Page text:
The age of Camelot arrived and then was chartered by a lone rifleman. Camelot ended. In the 50s the Master and Johnson report came out informing us that our parents were not quite so moral as they claimed to be. Caused a big furor when it came out. Reports were published that the younger generation was going to hell and weren't learning anything. Just normal everyday things. Then it happened.

In the South segregation was strictly enforced. Blacks had their own water fountains, own bathrooms, own places to eat all that sort of thing. In the North things were more subtle and of course those damn yankees claimed their weren't prejudiced. At least my relatives had the good sense to realize that they were prejudiced but that didn't bother them. That was the way things were.

Now enters a new factor. Each journey begins with a single step, each movement begins with a single person. A black woman got sick and tired of being pushed around, told to sit in the back of a bus and she refused. The news made national headlines and the that new thing called Television. Television made a big difference in the world. Actual real life videos of things that happened around the nation. Johnson signed a bill to integrate schools. Nine, if I recall correctly, children entered their local all white school. At least they tried. A big protest was organized by the upset whites and the militia called out. I remember the pictures of those young people walking up to the school and entering surround by soldiers. Some things you don't forget.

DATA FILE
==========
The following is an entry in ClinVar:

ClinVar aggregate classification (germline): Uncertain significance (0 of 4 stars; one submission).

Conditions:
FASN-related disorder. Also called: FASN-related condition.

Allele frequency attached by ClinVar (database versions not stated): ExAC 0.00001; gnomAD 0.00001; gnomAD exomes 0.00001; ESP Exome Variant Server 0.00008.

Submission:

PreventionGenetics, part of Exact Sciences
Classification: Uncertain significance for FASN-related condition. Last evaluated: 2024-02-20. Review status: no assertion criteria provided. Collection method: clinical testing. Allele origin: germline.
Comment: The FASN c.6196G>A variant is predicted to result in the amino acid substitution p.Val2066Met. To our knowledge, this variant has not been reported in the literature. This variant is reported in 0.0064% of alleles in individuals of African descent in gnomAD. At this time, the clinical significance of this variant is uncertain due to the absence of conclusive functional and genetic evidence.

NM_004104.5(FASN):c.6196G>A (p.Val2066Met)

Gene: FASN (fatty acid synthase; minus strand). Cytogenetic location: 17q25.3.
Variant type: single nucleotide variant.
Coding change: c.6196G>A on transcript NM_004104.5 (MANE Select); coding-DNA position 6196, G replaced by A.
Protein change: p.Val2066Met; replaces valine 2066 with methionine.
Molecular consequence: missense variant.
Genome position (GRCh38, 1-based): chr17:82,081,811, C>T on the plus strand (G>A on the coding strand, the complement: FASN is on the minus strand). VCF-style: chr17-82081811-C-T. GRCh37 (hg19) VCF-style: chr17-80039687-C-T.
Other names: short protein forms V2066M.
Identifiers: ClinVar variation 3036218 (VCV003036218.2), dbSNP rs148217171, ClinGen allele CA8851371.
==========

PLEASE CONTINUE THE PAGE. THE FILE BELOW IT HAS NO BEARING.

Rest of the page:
We had begun space exploration and a man was landed on the moon. It is not made of cheese and there does not seem to be either a man or a woman living there. So much for ancient myths.

Martin Luther King rose to the forefront of the struggle for Black rights. There were others but he assassinated and so became a symbol of the movement. He also gave that wonderful speech "I have a dream". Songs were written. "We will overcome" was very popular.

The Viet Nam war started. Our young men marched off to kill and be killed. It went on and on and on.l Students rebelled and took over college offices. The National Guard was called out and we had the Kent State Massacre. Nasty business that. Our own soldiers kill our own people most of whom were innocent of anything but being in the wrong place at the wrong time.